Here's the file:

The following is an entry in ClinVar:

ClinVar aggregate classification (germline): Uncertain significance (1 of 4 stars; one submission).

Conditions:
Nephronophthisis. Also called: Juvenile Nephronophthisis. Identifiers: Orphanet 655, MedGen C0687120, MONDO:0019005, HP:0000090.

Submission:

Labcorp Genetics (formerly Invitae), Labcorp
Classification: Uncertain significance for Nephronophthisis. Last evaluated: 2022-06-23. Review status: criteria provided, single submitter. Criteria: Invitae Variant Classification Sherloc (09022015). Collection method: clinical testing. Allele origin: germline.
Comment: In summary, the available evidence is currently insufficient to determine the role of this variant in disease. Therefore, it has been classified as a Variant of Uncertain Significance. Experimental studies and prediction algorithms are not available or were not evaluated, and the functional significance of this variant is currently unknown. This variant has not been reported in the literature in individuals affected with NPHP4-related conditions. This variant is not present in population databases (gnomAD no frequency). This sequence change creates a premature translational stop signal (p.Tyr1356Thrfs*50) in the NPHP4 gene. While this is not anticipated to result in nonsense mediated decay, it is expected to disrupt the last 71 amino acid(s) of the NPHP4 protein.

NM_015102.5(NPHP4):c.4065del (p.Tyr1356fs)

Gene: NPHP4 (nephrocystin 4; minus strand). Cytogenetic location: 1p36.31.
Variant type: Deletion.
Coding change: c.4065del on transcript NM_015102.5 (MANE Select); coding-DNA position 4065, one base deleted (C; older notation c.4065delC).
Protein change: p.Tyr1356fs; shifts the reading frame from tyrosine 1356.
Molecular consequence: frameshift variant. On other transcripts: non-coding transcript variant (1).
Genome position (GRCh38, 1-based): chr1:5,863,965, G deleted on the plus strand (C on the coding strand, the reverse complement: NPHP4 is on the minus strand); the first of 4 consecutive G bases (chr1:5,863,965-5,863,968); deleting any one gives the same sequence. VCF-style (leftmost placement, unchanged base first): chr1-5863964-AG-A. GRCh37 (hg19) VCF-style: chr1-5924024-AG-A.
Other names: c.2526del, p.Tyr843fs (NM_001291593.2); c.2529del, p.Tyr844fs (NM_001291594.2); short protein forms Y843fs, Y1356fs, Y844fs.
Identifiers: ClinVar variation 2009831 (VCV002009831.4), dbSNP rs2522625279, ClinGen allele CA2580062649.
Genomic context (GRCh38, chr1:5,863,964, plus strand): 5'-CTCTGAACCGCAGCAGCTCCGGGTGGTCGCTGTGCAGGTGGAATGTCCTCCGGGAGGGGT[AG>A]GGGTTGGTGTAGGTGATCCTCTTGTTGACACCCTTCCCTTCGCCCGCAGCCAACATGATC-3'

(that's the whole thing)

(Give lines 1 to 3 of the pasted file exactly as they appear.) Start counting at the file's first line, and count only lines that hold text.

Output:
The following is an entry in ClinVar:

ClinVar aggregate classification (germline): Uncertain significance (1 of 4 stars; one submission).

Conditions: